Lots of little things, for example, learning that almost every blueberry has a little larva in it. That kind of detail is wonderful when you're writing a story. It's so vivid, and lends authenticity.
Andy's from western Colorado and you're from Colorado. Andy's a river runner and so are you.
Andy's memories of backpacking in the Colorado Rockies and river running on the Colorado River downstream of Grand Junction are mine, of course, even though Andy isn't me. Andy's last name, by the way (Galloway), is a tip of the hat to a school librarian in the Grand Junction area who has been a big proponent of my books since they first started to appear.
Why does Wild Man Island begin on Baranof Island?
Baranof is where Andy would have to start if a windstorm was to sweep him across the strait and onto the foot of Admiralty Island. I spent a whole lot of time poring over the maps and figuring out how the survival portion of the story would play out, and where. I wanted Andy to come across the abandoned settlement of Tyee, and end up at Pybus Bay. I had learned from a geologist who works for the U.S. Forest Service that there was karst limestone in the vicinity of Pybus Bay, and therefore the strong possibility that there are undiscovered caves there. I could foresee Andy getting inside an extensive cave system and making a fabulous discovery.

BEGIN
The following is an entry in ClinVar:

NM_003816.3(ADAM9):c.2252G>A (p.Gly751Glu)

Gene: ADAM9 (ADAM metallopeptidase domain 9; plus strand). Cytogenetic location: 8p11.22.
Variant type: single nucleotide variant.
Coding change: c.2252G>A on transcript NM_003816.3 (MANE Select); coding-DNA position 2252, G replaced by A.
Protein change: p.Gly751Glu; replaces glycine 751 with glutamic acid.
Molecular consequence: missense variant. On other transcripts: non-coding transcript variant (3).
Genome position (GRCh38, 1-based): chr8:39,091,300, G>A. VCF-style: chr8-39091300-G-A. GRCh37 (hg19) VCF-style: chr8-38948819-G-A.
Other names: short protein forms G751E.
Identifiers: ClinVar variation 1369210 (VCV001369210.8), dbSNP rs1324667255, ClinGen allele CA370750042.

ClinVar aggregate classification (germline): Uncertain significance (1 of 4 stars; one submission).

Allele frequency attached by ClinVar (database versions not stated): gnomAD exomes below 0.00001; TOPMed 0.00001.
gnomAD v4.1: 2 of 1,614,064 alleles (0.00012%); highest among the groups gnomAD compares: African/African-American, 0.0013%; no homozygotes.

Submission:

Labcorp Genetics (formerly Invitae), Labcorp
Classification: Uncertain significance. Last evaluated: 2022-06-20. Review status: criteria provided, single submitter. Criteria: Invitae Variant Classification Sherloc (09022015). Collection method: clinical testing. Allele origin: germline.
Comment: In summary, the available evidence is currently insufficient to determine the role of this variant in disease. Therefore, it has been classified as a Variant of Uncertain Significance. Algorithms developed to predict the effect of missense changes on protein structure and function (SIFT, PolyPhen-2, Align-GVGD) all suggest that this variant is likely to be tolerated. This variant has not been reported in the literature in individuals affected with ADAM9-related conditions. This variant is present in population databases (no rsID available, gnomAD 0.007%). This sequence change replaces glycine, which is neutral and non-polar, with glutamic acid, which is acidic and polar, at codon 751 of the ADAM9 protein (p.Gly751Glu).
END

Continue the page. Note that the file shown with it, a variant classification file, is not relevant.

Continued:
Wild Man Island has a lot to do with archeology. How did that get started?
I got all excited about the breakthroughs happening in the 1990s in regard to the earliest Americans. We've all been taught that the first people on the continent walked across the land bridge between Siberia and Alaska about twelve thousand years ago. They were the mammoth hunters we call the Clovis people. We learned that they made their way south through a corridor that opened up in the ice sheets, populating what's now the United States, then Mexico, then Central America and South America. When discoveries were made way down in Chile, in South America, of people who had been there before the land bridge and the corridor even opened up, that caught my attention. This was fabulous. What a mystery! How did they get there? Then came discoveries in Pennsylvania and Virginia that pushed the date of people in the Americas back to seventeen thousand years ago.